The advent of the Iraqi Government’s Mosul Offensive and subsequent campaign to liberate southern Sinjar introduced a third and potentially more potent competitor for the district’s hearts and minds; the Yazidi Lalish Battalion of the PMU. The existing factions that predated the Lalish’s arrival in the south had cause for concern about this new development. The ruling KDP maintained its dominance in the north through a combination of patronage, intimidation, and sheer force. The YBS on the other hand, while having earned the good will of locals for its defense of Sinjar, succeeded in angering many Yazidis by forcibly conscripting and indoctrinating children into an ideology alien to Sinjar’s conservative mores.
An all-Yazidi PMU, sponsored and fully funded by Baghdad and not beholden to rival Kurdish parties, offered a third way between the aggressive competition of the KDP and YBS. The thirst for such an alternative was demonstrated almost immediately after the PMU’s assault on the last IS-controlled villages of Sinjar in May. Hundreds of Yazidis, previously serving in either the Peshmerga or YBS, defected and flocked to the banner of the PMU.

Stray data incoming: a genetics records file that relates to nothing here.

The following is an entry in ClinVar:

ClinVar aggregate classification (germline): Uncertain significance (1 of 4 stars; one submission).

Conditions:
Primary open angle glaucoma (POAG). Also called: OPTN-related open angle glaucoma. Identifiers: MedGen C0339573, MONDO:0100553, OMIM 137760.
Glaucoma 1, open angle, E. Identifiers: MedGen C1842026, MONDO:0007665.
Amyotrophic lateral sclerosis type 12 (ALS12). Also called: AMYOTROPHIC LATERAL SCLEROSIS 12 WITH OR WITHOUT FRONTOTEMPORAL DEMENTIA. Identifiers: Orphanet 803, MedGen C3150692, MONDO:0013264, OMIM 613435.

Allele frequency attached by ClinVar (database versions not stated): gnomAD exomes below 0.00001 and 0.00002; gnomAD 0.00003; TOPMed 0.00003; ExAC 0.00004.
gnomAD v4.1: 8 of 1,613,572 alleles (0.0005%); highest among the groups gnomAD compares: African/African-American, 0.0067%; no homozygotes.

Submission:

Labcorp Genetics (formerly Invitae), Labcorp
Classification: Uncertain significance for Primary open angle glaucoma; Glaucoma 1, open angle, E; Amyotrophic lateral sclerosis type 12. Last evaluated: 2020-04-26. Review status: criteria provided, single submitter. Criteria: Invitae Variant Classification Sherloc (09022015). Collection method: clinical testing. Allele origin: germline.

In the days following these events, I had the chance to meet with a member of Lalish Battalion which is based in southern Sinjar. The man, who I’ve referred to as Hadi to protect his identity, shared his own motivations for joining as well as the dangers he and his comrades face in Kurdistan due to their allegiance.
The interview was conducted at a camp for IDPs in the Kurdistan Region in May:
How long have you been a member of the PMU?
I joined shortly after the Mosul Offensive began in November 2016.
Had you been in the military before that? Peshmerga? Iraqi Army?
Peshmerga? No. But I fought in the Iran-Iraq War during the time of Saddam’s regime.
There are many Yazidis who fight for the Peshmerga. Why did you not join them instead?